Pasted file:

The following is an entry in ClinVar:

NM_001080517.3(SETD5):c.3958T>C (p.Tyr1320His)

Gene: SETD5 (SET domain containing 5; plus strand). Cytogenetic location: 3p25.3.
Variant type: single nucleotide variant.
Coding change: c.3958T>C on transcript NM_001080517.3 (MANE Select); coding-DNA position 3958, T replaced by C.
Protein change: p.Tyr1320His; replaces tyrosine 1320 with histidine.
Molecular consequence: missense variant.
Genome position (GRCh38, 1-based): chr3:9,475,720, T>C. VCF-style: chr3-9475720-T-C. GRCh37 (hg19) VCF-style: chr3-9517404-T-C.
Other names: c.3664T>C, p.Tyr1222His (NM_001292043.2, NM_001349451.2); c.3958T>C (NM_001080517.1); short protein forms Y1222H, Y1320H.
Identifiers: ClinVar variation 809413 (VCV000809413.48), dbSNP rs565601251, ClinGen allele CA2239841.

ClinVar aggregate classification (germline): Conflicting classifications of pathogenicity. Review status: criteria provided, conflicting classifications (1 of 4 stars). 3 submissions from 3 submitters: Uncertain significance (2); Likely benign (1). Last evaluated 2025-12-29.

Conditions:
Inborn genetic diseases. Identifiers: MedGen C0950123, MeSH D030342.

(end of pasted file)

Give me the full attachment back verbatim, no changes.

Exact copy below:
The following is an entry in ClinVar:

NM_001080517.3(SETD5):c.3958T>C (p.Tyr1320His)

Gene: SETD5 (SET domain containing 5; plus strand). Cytogenetic location: 3p25.3.
Variant type: single nucleotide variant.
Coding change: c.3958T>C on transcript NM_001080517.3 (MANE Select); coding-DNA position 3958, T replaced by C.
Protein change: p.Tyr1320His; replaces tyrosine 1320 with histidine.
Molecular consequence: missense variant.
Genome position (GRCh38, 1-based): chr3:9,475,720, T>C. VCF-style: chr3-9475720-T-C. GRCh37 (hg19) VCF-style: chr3-9517404-T-C.
Other names: c.3664T>C, p.Tyr1222His (NM_001292043.2, NM_001349451.2); c.3958T>C (NM_001080517.1); short protein forms Y1222H, Y1320H.
Identifiers: ClinVar variation 809413 (VCV000809413.48), dbSNP rs565601251, ClinGen allele CA2239841.

ClinVar aggregate classification (germline): Conflicting classifications of pathogenicity. Review status: criteria provided, conflicting classifications (1 of 4 stars). 3 submissions from 3 submitters: Uncertain significance (2); Likely benign (1). Last evaluated 2025-12-29.

Conditions:
Inborn genetic diseases. Identifiers: MedGen C0950123, MeSH D030342.